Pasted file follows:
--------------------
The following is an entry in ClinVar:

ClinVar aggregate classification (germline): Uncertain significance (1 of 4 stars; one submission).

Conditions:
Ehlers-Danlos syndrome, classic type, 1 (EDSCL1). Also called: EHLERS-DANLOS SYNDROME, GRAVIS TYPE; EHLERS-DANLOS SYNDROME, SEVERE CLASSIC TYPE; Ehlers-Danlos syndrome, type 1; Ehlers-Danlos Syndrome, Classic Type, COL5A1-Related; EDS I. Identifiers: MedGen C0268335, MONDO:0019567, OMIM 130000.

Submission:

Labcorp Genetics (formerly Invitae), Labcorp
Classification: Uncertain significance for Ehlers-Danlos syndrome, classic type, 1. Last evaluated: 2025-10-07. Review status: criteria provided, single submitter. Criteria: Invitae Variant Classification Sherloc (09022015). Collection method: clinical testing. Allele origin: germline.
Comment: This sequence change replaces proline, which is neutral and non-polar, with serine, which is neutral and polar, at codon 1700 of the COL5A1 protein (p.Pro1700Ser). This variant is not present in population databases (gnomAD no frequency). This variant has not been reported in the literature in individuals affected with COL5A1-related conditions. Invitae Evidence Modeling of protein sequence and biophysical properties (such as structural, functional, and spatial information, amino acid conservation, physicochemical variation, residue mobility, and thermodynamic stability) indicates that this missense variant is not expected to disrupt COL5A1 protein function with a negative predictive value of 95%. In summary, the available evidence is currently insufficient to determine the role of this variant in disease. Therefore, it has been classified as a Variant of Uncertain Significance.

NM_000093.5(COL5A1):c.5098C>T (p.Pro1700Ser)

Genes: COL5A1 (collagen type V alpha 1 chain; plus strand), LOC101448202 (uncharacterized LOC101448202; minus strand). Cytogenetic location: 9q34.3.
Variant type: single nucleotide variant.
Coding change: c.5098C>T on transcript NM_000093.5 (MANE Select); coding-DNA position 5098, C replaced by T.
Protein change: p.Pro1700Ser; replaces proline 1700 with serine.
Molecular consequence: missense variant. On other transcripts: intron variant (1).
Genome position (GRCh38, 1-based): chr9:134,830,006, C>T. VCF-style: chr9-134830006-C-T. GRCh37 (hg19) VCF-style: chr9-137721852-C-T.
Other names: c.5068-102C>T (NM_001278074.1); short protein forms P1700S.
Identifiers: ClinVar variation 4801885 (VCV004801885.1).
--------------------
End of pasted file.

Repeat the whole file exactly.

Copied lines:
The following is an entry in ClinVar:

ClinVar aggregate classification (germline): Uncertain significance (1 of 4 stars; one submission).

Conditions:
Ehlers-Danlos syndrome, classic type, 1 (EDSCL1). Also called: EHLERS-DANLOS SYNDROME, GRAVIS TYPE; EHLERS-DANLOS SYNDROME, SEVERE CLASSIC TYPE; Ehlers-Danlos syndrome, type 1; Ehlers-Danlos Syndrome, Classic Type, COL5A1-Related; EDS I. Identifiers: MedGen C0268335, MONDO:0019567, OMIM 130000.

Submission:

Labcorp Genetics (formerly Invitae), Labcorp
Classification: Uncertain significance for Ehlers-Danlos syndrome, classic type, 1. Last evaluated: 2025-10-07. Review status: criteria provided, single submitter. Criteria: Invitae Variant Classification Sherloc (09022015). Collection method: clinical testing. Allele origin: germline.
Comment: This sequence change replaces proline, which is neutral and non-polar, with serine, which is neutral and polar, at codon 1700 of the COL5A1 protein (p.Pro1700Ser). This variant is not present in population databases (gnomAD no frequency). This variant has not been reported in the literature in individuals affected with COL5A1-related conditions. Invitae Evidence Modeling of protein sequence and biophysical properties (such as structural, functional, and spatial information, amino acid conservation, physicochemical variation, residue mobility, and thermodynamic stability) indicates that this missense variant is not expected to disrupt COL5A1 protein function with a negative predictive value of 95%. In summary, the available evidence is currently insufficient to determine the role of this variant in disease. Therefore, it has been classified as a Variant of Uncertain Significance.

NM_000093.5(COL5A1):c.5098C>T (p.Pro1700Ser)

Genes: COL5A1 (collagen type V alpha 1 chain; plus strand), LOC101448202 (uncharacterized LOC101448202; minus strand). Cytogenetic location: 9q34.3.
Variant type: single nucleotide variant.
Coding change: c.5098C>T on transcript NM_000093.5 (MANE Select); coding-DNA position 5098, C replaced by T.
Protein change: p.Pro1700Ser; replaces proline 1700 with serine.
Molecular consequence: missense variant. On other transcripts: intron variant (1).
Genome position (GRCh38, 1-based): chr9:134,830,006, C>T. VCF-style: chr9-134830006-C-T. GRCh37 (hg19) VCF-style: chr9-137721852-C-T.
Other names: c.5068-102C>T (NM_001278074.1); short protein forms P1700S.
Identifiers: ClinVar variation 4801885 (VCV004801885.1).